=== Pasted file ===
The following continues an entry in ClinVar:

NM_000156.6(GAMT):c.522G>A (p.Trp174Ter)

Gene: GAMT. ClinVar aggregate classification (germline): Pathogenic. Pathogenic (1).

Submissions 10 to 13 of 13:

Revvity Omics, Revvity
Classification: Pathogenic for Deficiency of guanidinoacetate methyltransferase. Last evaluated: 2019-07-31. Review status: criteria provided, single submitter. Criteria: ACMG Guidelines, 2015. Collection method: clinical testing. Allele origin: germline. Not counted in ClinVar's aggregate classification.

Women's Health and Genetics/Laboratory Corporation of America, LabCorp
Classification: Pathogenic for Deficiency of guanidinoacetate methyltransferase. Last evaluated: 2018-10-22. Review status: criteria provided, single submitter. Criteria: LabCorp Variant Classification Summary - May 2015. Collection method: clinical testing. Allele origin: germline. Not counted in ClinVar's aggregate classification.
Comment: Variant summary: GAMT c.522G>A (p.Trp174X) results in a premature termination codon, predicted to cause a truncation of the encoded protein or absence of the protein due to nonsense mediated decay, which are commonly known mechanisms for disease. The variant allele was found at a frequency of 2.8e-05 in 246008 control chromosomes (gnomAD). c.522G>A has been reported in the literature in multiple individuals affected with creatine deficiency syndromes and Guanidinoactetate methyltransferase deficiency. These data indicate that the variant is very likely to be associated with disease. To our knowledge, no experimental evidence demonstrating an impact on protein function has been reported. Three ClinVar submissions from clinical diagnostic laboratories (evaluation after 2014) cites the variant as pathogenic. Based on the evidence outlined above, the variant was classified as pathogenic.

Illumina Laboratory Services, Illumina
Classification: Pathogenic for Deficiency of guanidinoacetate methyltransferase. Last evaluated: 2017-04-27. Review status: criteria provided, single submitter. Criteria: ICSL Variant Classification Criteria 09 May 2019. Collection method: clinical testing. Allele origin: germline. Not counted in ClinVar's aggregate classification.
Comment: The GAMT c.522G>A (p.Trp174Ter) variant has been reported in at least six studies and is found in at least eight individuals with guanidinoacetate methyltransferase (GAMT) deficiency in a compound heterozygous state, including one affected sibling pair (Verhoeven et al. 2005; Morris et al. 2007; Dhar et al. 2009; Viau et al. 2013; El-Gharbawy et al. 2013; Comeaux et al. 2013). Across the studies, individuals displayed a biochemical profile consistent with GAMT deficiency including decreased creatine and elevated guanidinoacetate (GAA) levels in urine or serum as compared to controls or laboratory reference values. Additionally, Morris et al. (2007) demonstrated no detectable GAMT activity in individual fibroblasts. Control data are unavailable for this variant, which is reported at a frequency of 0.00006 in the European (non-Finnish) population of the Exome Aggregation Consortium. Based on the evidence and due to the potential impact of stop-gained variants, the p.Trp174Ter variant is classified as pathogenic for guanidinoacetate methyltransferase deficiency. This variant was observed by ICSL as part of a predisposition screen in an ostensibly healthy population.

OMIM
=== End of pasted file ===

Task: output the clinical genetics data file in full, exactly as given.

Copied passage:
The following continues an entry in ClinVar:

NM_000156.6(GAMT):c.522G>A (p.Trp174Ter)

Gene: GAMT. ClinVar aggregate classification (germline): Pathogenic. Pathogenic (1).

Submissions 10 to 13 of 13:

Revvity Omics, Revvity
Classification: Pathogenic for Deficiency of guanidinoacetate methyltransferase. Last evaluated: 2019-07-31. Review status: criteria provided, single submitter. Criteria: ACMG Guidelines, 2015. Collection method: clinical testing. Allele origin: germline. Not counted in ClinVar's aggregate classification.

Women's Health and Genetics/Laboratory Corporation of America, LabCorp
Classification: Pathogenic for Deficiency of guanidinoacetate methyltransferase. Last evaluated: 2018-10-22. Review status: criteria provided, single submitter. Criteria: LabCorp Variant Classification Summary - May 2015. Collection method: clinical testing. Allele origin: germline. Not counted in ClinVar's aggregate classification.
Comment: Variant summary: GAMT c.522G>A (p.Trp174X) results in a premature termination codon, predicted to cause a truncation of the encoded protein or absence of the protein due to nonsense mediated decay, which are commonly known mechanisms for disease. The variant allele was found at a frequency of 2.8e-05 in 246008 control chromosomes (gnomAD). c.522G>A has been reported in the literature in multiple individuals affected with creatine deficiency syndromes and Guanidinoactetate methyltransferase deficiency. These data indicate that the variant is very likely to be associated with disease. To our knowledge, no experimental evidence demonstrating an impact on protein function has been reported. Three ClinVar submissions from clinical diagnostic laboratories (evaluation after 2014) cites the variant as pathogenic. Based on the evidence outlined above, the variant was classified as pathogenic.

Illumina Laboratory Services, Illumina
Classification: Pathogenic for Deficiency of guanidinoacetate methyltransferase. Last evaluated: 2017-04-27. Review status: criteria provided, single submitter. Criteria: ICSL Variant Classification Criteria 09 May 2019. Collection method: clinical testing. Allele origin: germline. Not counted in ClinVar's aggregate classification.
Comment: The GAMT c.522G>A (p.Trp174Ter) variant has been reported in at least six studies and is found in at least eight individuals with guanidinoacetate methyltransferase (GAMT) deficiency in a compound heterozygous state, including one affected sibling pair (Verhoeven et al. 2005; Morris et al. 2007; Dhar et al. 2009; Viau et al. 2013; El-Gharbawy et al. 2013; Comeaux et al. 2013). Across the studies, individuals displayed a biochemical profile consistent with GAMT deficiency including decreased creatine and elevated guanidinoacetate (GAA) levels in urine or serum as compared to controls or laboratory reference values. Additionally, Morris et al. (2007) demonstrated no detectable GAMT activity in individual fibroblasts. Control data are unavailable for this variant, which is reported at a frequency of 0.00006 in the European (non-Finnish) population of the Exome Aggregation Consortium. Based on the evidence and due to the potential impact of stop-gained variants, the p.Trp174Ter variant is classified as pathogenic for guanidinoacetate methyltransferase deficiency. This variant was observed by ICSL as part of a predisposition screen in an ostensibly healthy population.

OMIM